Skip to main content
Social Sci LibreTexts

14.2: Zen Buddhism in America

  • Page ID
  • \( \newcommand{\vecs}[1]{\overset { \scriptstyle \rightharpoonup} {\mathbf{#1}} } \)

    \( \newcommand{\vecd}[1]{\overset{-\!-\!\rightharpoonup}{\vphantom{a}\smash {#1}}} \)

    \( \newcommand{\id}{\mathrm{id}}\) \( \newcommand{\Span}{\mathrm{span}}\)

    ( \newcommand{\kernel}{\mathrm{null}\,}\) \( \newcommand{\range}{\mathrm{range}\,}\)

    \( \newcommand{\RealPart}{\mathrm{Re}}\) \( \newcommand{\ImaginaryPart}{\mathrm{Im}}\)

    \( \newcommand{\Argument}{\mathrm{Arg}}\) \( \newcommand{\norm}[1]{\| #1 \|}\)

    \( \newcommand{\inner}[2]{\langle #1, #2 \rangle}\)

    \( \newcommand{\Span}{\mathrm{span}}\)

    \( \newcommand{\id}{\mathrm{id}}\)

    \( \newcommand{\Span}{\mathrm{span}}\)

    \( \newcommand{\kernel}{\mathrm{null}\,}\)

    \( \newcommand{\range}{\mathrm{range}\,}\)

    \( \newcommand{\RealPart}{\mathrm{Re}}\)

    \( \newcommand{\ImaginaryPart}{\mathrm{Im}}\)

    \( \newcommand{\Argument}{\mathrm{Arg}}\)

    \( \newcommand{\norm}[1]{\| #1 \|}\)

    \( \newcommand{\inner}[2]{\langle #1, #2 \rangle}\)

    \( \newcommand{\Span}{\mathrm{span}}\) \( \newcommand{\AA}{\unicode[.8,0]{x212B}}\)

    \( \newcommand{\vectorA}[1]{\vec{#1}}      % arrow\)

    \( \newcommand{\vectorAt}[1]{\vec{\text{#1}}}      % arrow\)

    \( \newcommand{\vectorB}[1]{\overset { \scriptstyle \rightharpoonup} {\mathbf{#1}} } \)

    \( \newcommand{\vectorC}[1]{\textbf{#1}} \)

    \( \newcommand{\vectorD}[1]{\overrightarrow{#1}} \)

    \( \newcommand{\vectorDt}[1]{\overrightarrow{\text{#1}}} \)

    \( \newcommand{\vectE}[1]{\overset{-\!-\!\rightharpoonup}{\vphantom{a}\smash{\mathbf {#1}}}} \)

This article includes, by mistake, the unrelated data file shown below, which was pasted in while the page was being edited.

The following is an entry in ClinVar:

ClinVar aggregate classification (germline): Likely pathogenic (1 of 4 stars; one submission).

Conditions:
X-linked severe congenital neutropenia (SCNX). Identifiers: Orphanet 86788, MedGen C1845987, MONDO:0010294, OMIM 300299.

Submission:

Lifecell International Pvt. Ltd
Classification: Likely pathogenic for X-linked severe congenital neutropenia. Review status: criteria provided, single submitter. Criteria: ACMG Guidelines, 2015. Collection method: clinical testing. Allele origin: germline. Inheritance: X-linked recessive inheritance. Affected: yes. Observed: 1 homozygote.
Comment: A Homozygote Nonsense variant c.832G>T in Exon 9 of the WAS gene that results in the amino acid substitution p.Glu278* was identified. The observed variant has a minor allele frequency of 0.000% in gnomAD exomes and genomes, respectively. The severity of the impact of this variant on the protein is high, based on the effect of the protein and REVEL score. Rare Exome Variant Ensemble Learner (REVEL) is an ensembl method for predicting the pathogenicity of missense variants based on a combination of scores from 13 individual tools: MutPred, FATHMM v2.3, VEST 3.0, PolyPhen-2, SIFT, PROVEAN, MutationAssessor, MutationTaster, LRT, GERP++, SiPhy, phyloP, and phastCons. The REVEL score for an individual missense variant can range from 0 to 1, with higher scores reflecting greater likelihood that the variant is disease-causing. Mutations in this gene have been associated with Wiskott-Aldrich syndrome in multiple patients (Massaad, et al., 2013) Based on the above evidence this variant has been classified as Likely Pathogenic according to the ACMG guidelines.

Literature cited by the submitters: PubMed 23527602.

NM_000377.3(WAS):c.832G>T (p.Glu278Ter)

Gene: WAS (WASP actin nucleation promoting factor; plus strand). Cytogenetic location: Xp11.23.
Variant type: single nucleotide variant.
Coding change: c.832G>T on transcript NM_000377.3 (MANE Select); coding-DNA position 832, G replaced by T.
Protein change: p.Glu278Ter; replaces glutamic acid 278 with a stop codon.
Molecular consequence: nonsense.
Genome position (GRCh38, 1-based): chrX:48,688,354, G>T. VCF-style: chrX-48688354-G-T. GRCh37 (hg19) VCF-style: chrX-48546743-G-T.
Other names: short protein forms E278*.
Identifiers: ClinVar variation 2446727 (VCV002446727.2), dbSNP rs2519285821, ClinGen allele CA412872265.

\( \newcommand{\vecs}[1]{\overset { \scriptstyle \rightharpoonup} {\mathbf{#1}} } \)

    \( \newcommand{\vecd}[1]{\overset{-\!-\!\rightharpoonup}{\vphantom{a}\smash {#1}}} \)

    \(\newcommand{\avec}{\mathbf a}\) \(\newcommand{\bvec}{\mathbf b}\) \(\newcommand{\cvec}{\mathbf c}\) \(\newcommand{\dvec}{\mathbf d}\) \(\newcommand{\dtil}{\widetilde{\mathbf d}}\) \(\newcommand{\evec}{\mathbf e}\) \(\newcommand{\fvec}{\mathbf f}\) \(\newcommand{\nvec}{\mathbf n}\) \(\newcommand{\pvec}{\mathbf p}\) \(\newcommand{\qvec}{\mathbf q}\) \(\newcommand{\svec}{\mathbf s}\) \(\newcommand{\tvec}{\mathbf t}\) \(\newcommand{\uvec}{\mathbf u}\) \(\newcommand{\vvec}{\mathbf v}\) \(\newcommand{\wvec}{\mathbf w}\) \(\newcommand{\xvec}{\mathbf x}\) \(\newcommand{\yvec}{\mathbf y}\) \(\newcommand{\zvec}{\mathbf z}\) \(\newcommand{\rvec}{\mathbf r}\) \(\newcommand{\mvec}{\mathbf m}\) \(\newcommand{\zerovec}{\mathbf 0}\) \(\newcommand{\onevec}{\mathbf 1}\) \(\newcommand{\real}{\mathbb R}\) \(\newcommand{\twovec}[2]{\left[\begin{array}{r}#1 \\ #2 \end{array}\right]}\) \(\newcommand{\ctwovec}[2]{\left[\begin{array}{c}#1 \\ #2 \end{array}\right]}\) \(\newcommand{\threevec}[3]{\left[\begin{array}{r}#1 \\ #2 \\ #3 \end{array}\right]}\) \(\newcommand{\cthreevec}[3]{\left[\begin{array}{c}#1 \\ #2 \\ #3 \end{array}\right]}\) \(\newcommand{\fourvec}[4]{\left[\begin{array}{r}#1 \\ #2 \\ #3 \\ #4 \end{array}\right]}\) \(\newcommand{\cfourvec}[4]{\left[\begin{array}{c}#1 \\ #2 \\ #3 \\ #4 \end{array}\right]}\) \(\newcommand{\fivevec}[5]{\left[\begin{array}{r}#1 \\ #2 \\ #3 \\ #4 \\ #5 \\ \end{array}\right]}\) \(\newcommand{\cfivevec}[5]{\left[\begin{array}{c}#1 \\ #2 \\ #3 \\ #4 \\ #5 \\ \end{array}\right]}\) \(\newcommand{\mattwo}[4]{\left[\begin{array}{rr}#1 \amp #2 \\ #3 \amp #4 \\ \end{array}\right]}\) \(\newcommand{\laspan}[1]{\text{Span}\{#1\}}\) \(\newcommand{\bcal}{\cal B}\) \(\newcommand{\ccal}{\cal C}\) \(\newcommand{\scal}{\cal S}\) \(\newcommand{\wcal}{\cal W}\) \(\newcommand{\ecal}{\cal E}\) \(\newcommand{\coords}[2]{\left\{#1\right\}_{#2}}\) \(\newcommand{\gray}[1]{\color{gray}{#1}}\) \(\newcommand{\lgray}[1]{\color{lightgray}{#1}}\) \(\newcommand{\rank}{\operatorname{rank}}\) \(\newcommand{\row}{\text{Row}}\) \(\newcommand{\col}{\text{Col}}\) \(\renewcommand{\row}{\text{Row}}\) \(\newcommand{\nul}{\text{Nul}}\) \(\newcommand{\var}{\text{Var}}\) \(\newcommand{\corr}{\text{corr}}\) \(\newcommand{\len}[1]{\left|#1\right|}\) \(\newcommand{\bbar}{\overline{\bvec}}\) \(\newcommand{\bhat}{\widehat{\bvec}}\) \(\newcommand{\bperp}{\bvec^\perp}\) \(\newcommand{\xhat}{\widehat{\xvec}}\) \(\newcommand{\vhat}{\widehat{\vvec}}\) \(\newcommand{\uhat}{\widehat{\uvec}}\) \(\newcommand{\what}{\widehat{\wvec}}\) \(\newcommand{\Sighat}{\widehat{\Sigma}}\) \(\newcommand{\lt}{<}\) \(\newcommand{\gt}{>}\) \(\newcommand{\amp}{&}\) \(\definecolor{fillinmathshade}{gray}{0.9}\)